Every year the Chicago Tribune hosts the Printer’s Row List Fest, bringing together authors, publishers, book stores and book lovers. Panel sessions, discussions and writers workshops, along with book stalls from book stores around the city, can keep you busy all weekend.
While at Printer’s Row Lit Fest last weekend I heard about a few books – including two debut novels from authors you may know from other works.
Written in the style of The Great Gatsby, with a periphery character doing the narration, Shapiro looks at how relationships with family, friends and ourselves evolved and change over time.
In the style of Gone Girl and Girl on the Train, the narrator changes at times. We’re all used to this now though, right?
Written in 1941 before the US is in World War II, but after an influx of Jews escaping Europe, Brooks looks at how people turn to, or turn their backs on each other. From immigrants to neighbors, how do we treat each other in times of dire need and political and social upheaval?
The book opens with a crowded subway platform being witness to a suicide, and rabbi trying to help and wondering why so many are turning away, or starring ahead blankly like nothing happened. National apathy being a theme throughout the book, readers will likely find ties today, and the political climate we are surrounded by.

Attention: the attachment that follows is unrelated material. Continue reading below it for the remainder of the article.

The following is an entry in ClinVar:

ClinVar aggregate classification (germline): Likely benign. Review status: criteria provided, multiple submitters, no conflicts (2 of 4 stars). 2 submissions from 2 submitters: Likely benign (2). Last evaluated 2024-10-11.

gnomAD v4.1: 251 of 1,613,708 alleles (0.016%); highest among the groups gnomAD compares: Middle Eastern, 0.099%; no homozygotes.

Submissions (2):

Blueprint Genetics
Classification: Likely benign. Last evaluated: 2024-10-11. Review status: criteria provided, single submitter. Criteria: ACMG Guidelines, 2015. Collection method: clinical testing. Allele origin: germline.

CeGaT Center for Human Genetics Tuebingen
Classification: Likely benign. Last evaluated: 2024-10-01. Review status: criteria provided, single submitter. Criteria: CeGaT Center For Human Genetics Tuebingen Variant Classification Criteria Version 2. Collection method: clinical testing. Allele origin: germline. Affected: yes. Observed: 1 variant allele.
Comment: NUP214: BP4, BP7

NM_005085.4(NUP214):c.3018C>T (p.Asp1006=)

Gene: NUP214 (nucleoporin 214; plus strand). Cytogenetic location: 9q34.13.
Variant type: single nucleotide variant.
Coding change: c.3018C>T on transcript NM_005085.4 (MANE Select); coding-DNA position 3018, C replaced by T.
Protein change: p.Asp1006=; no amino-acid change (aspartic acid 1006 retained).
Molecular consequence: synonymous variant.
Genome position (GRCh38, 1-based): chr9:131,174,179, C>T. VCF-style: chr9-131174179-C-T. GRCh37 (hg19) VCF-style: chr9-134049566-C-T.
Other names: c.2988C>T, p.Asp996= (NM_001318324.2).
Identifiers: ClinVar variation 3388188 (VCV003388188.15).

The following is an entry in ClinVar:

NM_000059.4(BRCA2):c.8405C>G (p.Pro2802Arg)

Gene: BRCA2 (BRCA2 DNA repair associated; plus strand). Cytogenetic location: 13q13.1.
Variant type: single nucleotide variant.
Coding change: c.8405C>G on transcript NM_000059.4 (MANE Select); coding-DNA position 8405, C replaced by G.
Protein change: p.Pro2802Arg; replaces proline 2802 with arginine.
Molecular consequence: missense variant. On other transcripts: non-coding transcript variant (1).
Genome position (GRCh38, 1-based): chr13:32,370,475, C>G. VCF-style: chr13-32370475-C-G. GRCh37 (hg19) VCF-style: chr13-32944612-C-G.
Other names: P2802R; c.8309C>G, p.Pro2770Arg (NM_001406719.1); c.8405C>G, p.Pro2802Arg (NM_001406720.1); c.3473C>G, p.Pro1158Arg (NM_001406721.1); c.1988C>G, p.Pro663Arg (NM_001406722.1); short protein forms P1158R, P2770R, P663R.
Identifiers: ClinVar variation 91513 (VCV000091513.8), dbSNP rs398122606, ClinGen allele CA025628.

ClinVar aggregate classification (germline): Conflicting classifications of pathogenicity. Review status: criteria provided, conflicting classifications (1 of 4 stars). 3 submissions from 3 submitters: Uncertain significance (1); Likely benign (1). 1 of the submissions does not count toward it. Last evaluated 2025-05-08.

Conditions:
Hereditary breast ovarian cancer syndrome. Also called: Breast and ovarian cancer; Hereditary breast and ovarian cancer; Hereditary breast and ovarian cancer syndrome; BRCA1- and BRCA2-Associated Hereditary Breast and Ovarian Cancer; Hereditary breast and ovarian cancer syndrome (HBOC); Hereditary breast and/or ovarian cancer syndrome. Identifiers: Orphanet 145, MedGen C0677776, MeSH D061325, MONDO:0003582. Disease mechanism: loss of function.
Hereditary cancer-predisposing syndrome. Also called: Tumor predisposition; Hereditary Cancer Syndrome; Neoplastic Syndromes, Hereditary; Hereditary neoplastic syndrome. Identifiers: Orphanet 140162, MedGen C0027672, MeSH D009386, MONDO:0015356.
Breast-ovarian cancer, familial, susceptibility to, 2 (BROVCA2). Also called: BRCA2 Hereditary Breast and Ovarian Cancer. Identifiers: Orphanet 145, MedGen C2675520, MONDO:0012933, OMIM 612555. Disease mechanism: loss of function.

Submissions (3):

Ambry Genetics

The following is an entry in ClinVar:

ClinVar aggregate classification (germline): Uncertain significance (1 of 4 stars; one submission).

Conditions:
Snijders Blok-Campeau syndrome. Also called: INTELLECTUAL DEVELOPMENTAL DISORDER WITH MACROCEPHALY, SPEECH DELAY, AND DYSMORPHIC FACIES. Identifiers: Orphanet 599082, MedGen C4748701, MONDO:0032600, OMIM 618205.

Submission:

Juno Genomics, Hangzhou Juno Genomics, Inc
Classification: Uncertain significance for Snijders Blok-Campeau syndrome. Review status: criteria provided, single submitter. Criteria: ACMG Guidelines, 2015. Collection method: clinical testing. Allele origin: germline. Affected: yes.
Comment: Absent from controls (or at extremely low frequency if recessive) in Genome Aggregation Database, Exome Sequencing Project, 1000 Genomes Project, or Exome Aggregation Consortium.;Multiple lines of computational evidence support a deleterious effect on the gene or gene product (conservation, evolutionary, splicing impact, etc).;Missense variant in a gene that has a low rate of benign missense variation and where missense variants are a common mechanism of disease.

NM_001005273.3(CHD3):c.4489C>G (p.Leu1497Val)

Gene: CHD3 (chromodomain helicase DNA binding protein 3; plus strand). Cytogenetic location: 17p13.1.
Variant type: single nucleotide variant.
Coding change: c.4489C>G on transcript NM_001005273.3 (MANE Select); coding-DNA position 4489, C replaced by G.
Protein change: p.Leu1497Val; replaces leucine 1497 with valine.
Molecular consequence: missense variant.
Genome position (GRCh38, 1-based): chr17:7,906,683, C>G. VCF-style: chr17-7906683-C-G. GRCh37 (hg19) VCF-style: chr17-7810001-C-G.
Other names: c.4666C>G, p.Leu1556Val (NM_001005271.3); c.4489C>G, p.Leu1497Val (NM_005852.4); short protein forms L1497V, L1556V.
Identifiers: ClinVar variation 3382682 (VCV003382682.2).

A recently widowed in East Texas during the Great Depression, Ruth gets a second chance, and a new start with a scholarship to college in California. Struggle doesn’t vanish though. Despite having to leave school she finds a place where she can still make a difference.
While working in a school teaching migrant children and farm workers, she learns many are being round up and deported back to Mexico. Even despite many being American citizens. Based on a true and rarely known piece of American history, Schrek places her character at the center of a story she learned about while researching her mother’s life in California at this time.
A lone female reporter at the Chicago Tribune in the 1950s, Rosen’s lead character, Jordan, has to fight to get real stories, when no one even wants her in the newsroom.
Moving from her column, White Collar Girl, on being a good secretary, to the front page means trusting a secret source inside the Mayor’s office. With a family mystery to chase down, and the opportunity to make the front page, Jordan may need to choose which story to go after.
This isn’t new, and was actually Melanie Benjamin’s first book, but I found a copy at Printer’s Row Lit Fest and it’s been on my TBR list for awhile!
This piece of historical fiction centers on the tale of Alice who fell down the rabbit hole, and the real girl she was based on, and the woman she became.